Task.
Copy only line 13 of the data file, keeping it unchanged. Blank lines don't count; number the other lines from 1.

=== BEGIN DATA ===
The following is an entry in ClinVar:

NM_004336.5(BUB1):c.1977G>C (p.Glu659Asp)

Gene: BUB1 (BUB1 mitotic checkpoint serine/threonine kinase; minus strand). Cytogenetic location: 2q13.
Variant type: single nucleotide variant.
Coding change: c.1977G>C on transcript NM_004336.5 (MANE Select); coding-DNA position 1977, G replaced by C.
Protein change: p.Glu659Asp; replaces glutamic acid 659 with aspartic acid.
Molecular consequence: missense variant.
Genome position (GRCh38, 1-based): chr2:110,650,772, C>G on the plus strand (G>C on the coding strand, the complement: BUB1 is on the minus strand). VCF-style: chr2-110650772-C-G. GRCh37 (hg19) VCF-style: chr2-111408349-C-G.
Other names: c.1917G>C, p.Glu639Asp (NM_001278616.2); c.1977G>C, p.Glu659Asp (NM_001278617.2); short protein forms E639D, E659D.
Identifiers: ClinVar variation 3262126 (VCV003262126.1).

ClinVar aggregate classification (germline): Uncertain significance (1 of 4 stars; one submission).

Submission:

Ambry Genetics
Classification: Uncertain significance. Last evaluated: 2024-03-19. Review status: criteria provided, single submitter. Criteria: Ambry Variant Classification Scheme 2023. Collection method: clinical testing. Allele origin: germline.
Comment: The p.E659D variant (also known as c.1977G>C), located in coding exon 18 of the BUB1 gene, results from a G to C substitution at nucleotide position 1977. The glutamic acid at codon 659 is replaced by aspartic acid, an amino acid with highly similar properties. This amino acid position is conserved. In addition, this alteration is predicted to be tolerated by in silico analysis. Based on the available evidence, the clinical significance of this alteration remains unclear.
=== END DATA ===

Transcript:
Ambry Genetics